The effect of domestic laundry processes on fungal contamination of socks

Authors


  • Conflicts of interest: None.

Abstract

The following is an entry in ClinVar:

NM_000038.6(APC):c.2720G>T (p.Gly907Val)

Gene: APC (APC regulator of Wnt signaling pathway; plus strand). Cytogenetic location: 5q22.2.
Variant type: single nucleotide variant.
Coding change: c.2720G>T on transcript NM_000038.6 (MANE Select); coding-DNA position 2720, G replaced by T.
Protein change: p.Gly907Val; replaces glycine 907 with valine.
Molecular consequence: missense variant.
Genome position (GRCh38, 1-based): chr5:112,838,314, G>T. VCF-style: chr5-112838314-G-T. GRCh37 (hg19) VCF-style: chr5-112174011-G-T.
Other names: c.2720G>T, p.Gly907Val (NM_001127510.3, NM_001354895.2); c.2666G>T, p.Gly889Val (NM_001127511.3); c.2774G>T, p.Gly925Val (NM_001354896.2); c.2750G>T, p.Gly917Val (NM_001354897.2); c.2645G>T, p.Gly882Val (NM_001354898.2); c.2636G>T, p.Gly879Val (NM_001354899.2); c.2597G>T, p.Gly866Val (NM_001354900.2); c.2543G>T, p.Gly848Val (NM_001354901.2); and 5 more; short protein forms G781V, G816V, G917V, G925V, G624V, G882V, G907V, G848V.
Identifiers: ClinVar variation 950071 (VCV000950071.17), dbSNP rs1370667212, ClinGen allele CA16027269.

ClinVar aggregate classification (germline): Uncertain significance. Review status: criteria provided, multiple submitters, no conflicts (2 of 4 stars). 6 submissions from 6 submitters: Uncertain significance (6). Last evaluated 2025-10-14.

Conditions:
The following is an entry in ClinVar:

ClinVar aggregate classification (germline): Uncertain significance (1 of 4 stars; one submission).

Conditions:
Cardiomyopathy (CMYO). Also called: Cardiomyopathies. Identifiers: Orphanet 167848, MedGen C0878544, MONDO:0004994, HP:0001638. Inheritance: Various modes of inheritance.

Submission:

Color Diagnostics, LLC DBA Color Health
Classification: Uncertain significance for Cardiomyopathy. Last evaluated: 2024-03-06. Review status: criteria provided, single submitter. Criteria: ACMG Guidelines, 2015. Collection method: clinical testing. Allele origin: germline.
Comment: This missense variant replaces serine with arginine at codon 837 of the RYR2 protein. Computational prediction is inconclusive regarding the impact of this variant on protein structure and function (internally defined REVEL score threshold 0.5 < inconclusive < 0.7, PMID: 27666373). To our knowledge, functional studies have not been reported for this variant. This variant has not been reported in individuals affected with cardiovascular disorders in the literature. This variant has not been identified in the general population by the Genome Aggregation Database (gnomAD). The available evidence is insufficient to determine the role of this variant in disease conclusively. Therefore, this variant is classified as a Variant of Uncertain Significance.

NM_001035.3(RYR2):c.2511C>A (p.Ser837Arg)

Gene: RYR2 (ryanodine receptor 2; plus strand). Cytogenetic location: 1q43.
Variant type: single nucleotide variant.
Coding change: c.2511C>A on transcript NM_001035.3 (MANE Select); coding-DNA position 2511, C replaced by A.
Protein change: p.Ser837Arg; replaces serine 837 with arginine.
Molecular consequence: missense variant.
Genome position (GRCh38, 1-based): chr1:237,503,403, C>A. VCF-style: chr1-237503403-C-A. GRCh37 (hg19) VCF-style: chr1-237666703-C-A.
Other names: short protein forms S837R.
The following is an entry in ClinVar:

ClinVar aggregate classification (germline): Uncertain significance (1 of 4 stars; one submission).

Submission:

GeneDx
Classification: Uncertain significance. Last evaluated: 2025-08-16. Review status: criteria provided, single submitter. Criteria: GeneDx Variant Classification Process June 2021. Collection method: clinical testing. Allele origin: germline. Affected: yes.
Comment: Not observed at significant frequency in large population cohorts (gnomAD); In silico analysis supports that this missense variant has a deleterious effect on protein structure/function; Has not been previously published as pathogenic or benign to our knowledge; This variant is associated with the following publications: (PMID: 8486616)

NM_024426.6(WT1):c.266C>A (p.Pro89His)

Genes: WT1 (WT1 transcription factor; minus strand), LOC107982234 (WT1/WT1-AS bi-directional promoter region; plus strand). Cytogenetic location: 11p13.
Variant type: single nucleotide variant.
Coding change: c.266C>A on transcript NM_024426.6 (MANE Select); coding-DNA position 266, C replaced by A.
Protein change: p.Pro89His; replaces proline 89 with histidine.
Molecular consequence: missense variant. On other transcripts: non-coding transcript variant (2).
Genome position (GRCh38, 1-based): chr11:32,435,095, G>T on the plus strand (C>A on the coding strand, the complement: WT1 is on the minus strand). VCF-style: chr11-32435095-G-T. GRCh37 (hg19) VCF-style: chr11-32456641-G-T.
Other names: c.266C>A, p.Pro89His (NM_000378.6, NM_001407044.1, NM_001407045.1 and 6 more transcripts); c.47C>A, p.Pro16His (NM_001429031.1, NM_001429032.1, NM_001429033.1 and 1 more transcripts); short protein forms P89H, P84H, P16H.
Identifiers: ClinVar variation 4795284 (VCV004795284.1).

Tinea pedis is a common chronic skin disease. The role of contaminated clothes as a possible source of reinfection is not fully understood. This study was conducted to evaluate the efficacy of domestic laundering at different temperatures in the eradication of fungal pathogens from contaminated socks. Samples from 81 socks worn by patients suffering from tinea pedis underwent domestic laundering at either 40 °C or 60 °C. The socks were dried at room temperature; fungal cultures were taken from two samples from, respectively, the toe and heel areas of the socks. Samples from socks washed at 40 °C revealed 29 (36%) positive fungal cultures, of which 14 came from the toe and 15 from the heel areas of socks. Trichophyton rubrum was isolated in four specimens, and Aspergillus spp. were found in 20 (70%) specimens. Samples from the same socks washed at 60 °C revealed five (6%) positive fungal cultures, of which three came from the toe and two from the heel areas of socks. Only Aspergillus spp. were detected. Yeasts were eradicated at 40 °C. Contravening current trends for energy saving and environmental protection, laundering at low temperatures is not effective in eradicating fungal pathogens, which requires high-temperature laundering at 60 °C.

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